Modify the model-table from another machine/outside Django

Say I have a model with 3 fields field1, field2, field3. I want to alter field2 based on the outcome on a heavy function, thus that function is computed elsewhere (on another machine, outside the Django app) with some more processing power. How do I, in a secure way, push the changes that is computed at Machine A back to the model-table of Django (which runs on Machine B)?

It is doable with pandas like:

Import pandas as pd

df= pd.from_sql(myapp_model)
df = my_heavy_function()

but I doubt it’s the best way to do it.

Furthermore I’ve thought just cloning the Django project to Machine A (the computation one) and have one fuction which is called that does the update using e.g

from myapp.models import my_model
df = my_heavy_function()
user= my_model.get(user=my_user)

but that sounds a bit overkill to me

You’ve got a couple different options -

  • Have your external program update the database directly, bypassing Django completely.
  • Create a JSON endpoint where your external program submits the value to be updated. Your program becomes a “client” just like any other - using some authentication method for Django to check.

(Other ideas I thought of basically boil down to variations of these two.)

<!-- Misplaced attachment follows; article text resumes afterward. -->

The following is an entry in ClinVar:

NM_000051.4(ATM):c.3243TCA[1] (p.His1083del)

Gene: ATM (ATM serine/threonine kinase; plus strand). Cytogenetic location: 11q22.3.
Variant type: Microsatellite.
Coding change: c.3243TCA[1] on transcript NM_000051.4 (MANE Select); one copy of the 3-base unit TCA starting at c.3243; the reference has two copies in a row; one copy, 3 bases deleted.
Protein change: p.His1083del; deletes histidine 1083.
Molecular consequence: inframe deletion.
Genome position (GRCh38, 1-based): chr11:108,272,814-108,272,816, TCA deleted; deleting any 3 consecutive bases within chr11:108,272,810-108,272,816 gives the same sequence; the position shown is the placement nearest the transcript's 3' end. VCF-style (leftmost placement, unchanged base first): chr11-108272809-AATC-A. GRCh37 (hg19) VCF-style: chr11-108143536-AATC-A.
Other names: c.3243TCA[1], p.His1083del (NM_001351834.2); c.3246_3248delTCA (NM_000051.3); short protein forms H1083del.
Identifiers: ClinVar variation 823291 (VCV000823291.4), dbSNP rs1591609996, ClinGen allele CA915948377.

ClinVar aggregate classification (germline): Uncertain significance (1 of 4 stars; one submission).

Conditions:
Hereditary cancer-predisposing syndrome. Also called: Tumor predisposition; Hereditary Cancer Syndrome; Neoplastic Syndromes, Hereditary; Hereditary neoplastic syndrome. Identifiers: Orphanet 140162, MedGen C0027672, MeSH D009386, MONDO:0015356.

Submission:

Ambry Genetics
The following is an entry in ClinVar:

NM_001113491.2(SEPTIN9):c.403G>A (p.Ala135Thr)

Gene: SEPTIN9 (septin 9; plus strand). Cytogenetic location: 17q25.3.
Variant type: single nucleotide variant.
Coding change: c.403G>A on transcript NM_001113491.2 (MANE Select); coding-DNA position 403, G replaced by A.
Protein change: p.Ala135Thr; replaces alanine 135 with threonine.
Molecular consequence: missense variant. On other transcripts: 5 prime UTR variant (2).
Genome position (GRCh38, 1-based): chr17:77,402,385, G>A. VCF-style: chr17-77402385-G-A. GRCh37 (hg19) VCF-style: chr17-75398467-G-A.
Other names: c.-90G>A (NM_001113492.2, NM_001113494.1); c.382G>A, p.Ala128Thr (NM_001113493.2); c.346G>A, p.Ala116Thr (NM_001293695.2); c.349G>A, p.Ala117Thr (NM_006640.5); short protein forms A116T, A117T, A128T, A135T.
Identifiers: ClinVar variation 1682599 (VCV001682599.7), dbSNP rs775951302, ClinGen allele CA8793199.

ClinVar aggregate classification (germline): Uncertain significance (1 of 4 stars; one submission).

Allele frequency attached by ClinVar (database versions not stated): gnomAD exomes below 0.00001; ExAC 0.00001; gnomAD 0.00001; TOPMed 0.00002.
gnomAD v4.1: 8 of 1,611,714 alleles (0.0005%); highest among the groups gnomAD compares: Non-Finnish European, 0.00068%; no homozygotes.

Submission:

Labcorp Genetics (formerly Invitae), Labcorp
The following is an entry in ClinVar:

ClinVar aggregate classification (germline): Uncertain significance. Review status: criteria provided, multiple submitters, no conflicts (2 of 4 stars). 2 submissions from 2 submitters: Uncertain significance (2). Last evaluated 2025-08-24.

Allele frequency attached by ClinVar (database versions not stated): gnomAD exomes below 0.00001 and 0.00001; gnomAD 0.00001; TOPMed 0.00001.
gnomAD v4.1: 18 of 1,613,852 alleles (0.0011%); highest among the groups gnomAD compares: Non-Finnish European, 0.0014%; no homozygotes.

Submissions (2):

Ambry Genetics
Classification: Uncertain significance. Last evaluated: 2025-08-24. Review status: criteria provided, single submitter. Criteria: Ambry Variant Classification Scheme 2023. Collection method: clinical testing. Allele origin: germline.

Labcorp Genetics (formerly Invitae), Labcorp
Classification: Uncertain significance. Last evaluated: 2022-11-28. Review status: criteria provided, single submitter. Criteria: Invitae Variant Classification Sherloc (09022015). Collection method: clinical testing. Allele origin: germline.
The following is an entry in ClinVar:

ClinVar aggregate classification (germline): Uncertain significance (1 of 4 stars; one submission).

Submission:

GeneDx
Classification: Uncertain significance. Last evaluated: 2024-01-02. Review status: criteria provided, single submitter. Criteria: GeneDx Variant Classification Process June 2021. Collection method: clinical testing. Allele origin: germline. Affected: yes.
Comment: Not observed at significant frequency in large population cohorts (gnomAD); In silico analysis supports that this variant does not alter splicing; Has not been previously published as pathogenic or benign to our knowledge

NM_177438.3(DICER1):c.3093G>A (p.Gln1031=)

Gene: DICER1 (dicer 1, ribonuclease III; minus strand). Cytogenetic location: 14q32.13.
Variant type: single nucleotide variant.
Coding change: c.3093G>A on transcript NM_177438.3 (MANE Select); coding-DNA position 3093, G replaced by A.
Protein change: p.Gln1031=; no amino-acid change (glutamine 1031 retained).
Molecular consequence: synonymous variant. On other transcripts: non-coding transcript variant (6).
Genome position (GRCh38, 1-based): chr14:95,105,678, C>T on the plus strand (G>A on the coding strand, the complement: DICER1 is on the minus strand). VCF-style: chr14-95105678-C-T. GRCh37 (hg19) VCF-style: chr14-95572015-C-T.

I think your first suggestion is just like my “pandas-workaround”, right? That is definitely the easiest way I think, but I wonder if it’s secure e.g locking if Django and the external program tries to update the database at the same time.

Would you have any suggestions (or can you point me at a direction/documentation) of how to implement your second suggestion?

It’s similar in principle, but without the “overkill”. Instead of re-implementing your Django installation, you would just be using the Python db api to access the database directly from your program and issuing SQL statements to update the tables.

This is precisely what database engines are designed to do. Databases like PostgreSQL, MySQL/MariaDB, Oracle, MS SQL, DB2, etc, exist to allow for multiple processes to update data and to keep everything “in order”. (Now, if you’re using Sqlite, that’s a different issue.) Keep in mind that when you’re running Django in a production-ish environment, you’re already running multiple instances of your project as separate processes, and so you’re already doing something like this.

For a single endpoint with limited requirements, I wouldn’t recommend implementing DRF. That would also seem to be “overkill” to me. I’d do it “manually”, I don’t think it would be all-that-much work.

On the Django side, you could create a view that accepts a JSON object (accessed in the view using request.body) and updates the appropriate model. That JSON object can be defined to contain whatever data necessary for the view to process the submission. You would then define a URL that would map a request to that view.

The sending side can then issue a POST to that url using the Requests package to submit the updates.

If you need to add a layer (or two) of security, you could include some sort of credentials (perhaps a userid & password, or maybe just some type of token) in the JSON data being submitted, then validate those credentials within the view. You could also use the get_host method to identify where the request is coming from. (Note, I wouldn’t rely on this alone, because IP addresses can be spoofed.)